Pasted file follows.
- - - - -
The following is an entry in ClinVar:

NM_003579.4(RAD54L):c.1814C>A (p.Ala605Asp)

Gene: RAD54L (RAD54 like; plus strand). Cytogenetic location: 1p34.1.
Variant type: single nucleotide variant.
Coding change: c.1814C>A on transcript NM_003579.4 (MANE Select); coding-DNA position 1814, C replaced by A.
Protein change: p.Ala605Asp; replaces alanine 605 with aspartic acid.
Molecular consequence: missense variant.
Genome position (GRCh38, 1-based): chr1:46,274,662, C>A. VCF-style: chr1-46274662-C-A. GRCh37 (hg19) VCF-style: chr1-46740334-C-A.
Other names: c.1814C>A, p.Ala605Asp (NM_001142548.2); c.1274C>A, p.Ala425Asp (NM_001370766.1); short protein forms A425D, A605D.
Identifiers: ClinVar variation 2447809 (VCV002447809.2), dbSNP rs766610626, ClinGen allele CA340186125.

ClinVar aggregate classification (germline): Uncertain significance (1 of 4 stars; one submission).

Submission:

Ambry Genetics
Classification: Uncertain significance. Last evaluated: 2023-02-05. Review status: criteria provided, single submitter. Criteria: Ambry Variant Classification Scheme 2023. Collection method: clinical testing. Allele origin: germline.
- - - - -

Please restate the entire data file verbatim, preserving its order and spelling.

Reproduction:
The following is an entry in ClinVar:

NM_003579.4(RAD54L):c.1814C>A (p.Ala605Asp)

Gene: RAD54L (RAD54 like; plus strand). Cytogenetic location: 1p34.1.
Variant type: single nucleotide variant.
Coding change: c.1814C>A on transcript NM_003579.4 (MANE Select); coding-DNA position 1814, C replaced by A.
Protein change: p.Ala605Asp; replaces alanine 605 with aspartic acid.
Molecular consequence: missense variant.
Genome position (GRCh38, 1-based): chr1:46,274,662, C>A. VCF-style: chr1-46274662-C-A. GRCh37 (hg19) VCF-style: chr1-46740334-C-A.
Other names: c.1814C>A, p.Ala605Asp (NM_001142548.2); c.1274C>A, p.Ala425Asp (NM_001370766.1); short protein forms A425D, A605D.
Identifiers: ClinVar variation 2447809 (VCV002447809.2), dbSNP rs766610626, ClinGen allele CA340186125.

ClinVar aggregate classification (germline): Uncertain significance (1 of 4 stars; one submission).

Submission:

Ambry Genetics
Classification: Uncertain significance. Last evaluated: 2023-02-05. Review status: criteria provided, single submitter. Criteria: Ambry Variant Classification Scheme 2023. Collection method: clinical testing. Allele origin: germline.